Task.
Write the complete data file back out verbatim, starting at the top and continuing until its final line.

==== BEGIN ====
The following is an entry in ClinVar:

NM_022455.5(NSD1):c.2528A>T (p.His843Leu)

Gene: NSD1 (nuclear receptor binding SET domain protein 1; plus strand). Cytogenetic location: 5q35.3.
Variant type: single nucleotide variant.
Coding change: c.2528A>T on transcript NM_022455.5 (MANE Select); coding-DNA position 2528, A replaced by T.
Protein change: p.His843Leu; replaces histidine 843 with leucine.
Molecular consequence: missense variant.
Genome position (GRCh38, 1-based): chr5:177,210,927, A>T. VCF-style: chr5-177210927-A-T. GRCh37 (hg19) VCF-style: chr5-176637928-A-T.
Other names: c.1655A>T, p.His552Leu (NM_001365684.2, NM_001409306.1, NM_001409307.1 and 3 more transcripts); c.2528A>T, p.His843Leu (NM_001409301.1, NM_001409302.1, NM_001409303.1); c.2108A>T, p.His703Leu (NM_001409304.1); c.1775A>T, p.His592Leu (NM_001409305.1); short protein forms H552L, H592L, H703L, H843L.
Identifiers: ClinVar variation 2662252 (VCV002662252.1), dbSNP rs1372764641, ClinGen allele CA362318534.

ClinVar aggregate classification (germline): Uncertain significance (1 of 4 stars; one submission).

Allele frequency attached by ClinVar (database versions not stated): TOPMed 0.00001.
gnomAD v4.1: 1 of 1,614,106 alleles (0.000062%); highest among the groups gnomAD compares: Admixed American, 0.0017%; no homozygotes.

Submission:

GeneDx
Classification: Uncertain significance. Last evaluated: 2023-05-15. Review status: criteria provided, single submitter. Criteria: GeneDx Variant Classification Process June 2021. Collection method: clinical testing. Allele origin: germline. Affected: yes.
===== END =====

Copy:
The following is an entry in ClinVar:

NM_022455.5(NSD1):c.2528A>T (p.His843Leu)

Gene: NSD1 (nuclear receptor binding SET domain protein 1; plus strand). Cytogenetic location: 5q35.3.
Variant type: single nucleotide variant.
Coding change: c.2528A>T on transcript NM_022455.5 (MANE Select); coding-DNA position 2528, A replaced by T.
Protein change: p.His843Leu; replaces histidine 843 with leucine.
Molecular consequence: missense variant.
Genome position (GRCh38, 1-based): chr5:177,210,927, A>T. VCF-style: chr5-177210927-A-T. GRCh37 (hg19) VCF-style: chr5-176637928-A-T.
Other names: c.1655A>T, p.His552Leu (NM_001365684.2, NM_001409306.1, NM_001409307.1 and 3 more transcripts); c.2528A>T, p.His843Leu (NM_001409301.1, NM_001409302.1, NM_001409303.1); c.2108A>T, p.His703Leu (NM_001409304.1); c.1775A>T, p.His592Leu (NM_001409305.1); short protein forms H552L, H592L, H703L, H843L.
Identifiers: ClinVar variation 2662252 (VCV002662252.1), dbSNP rs1372764641, ClinGen allele CA362318534.

ClinVar aggregate classification (germline): Uncertain significance (1 of 4 stars; one submission).

Allele frequency attached by ClinVar (database versions not stated): TOPMed 0.00001.
gnomAD v4.1: 1 of 1,614,106 alleles (0.000062%); highest among the groups gnomAD compares: Admixed American, 0.0017%; no homozygotes.

Submission:

GeneDx
Classification: Uncertain significance. Last evaluated: 2023-05-15. Review status: criteria provided, single submitter. Criteria: GeneDx Variant Classification Process June 2021. Collection method: clinical testing. Allele origin: germline. Affected: yes.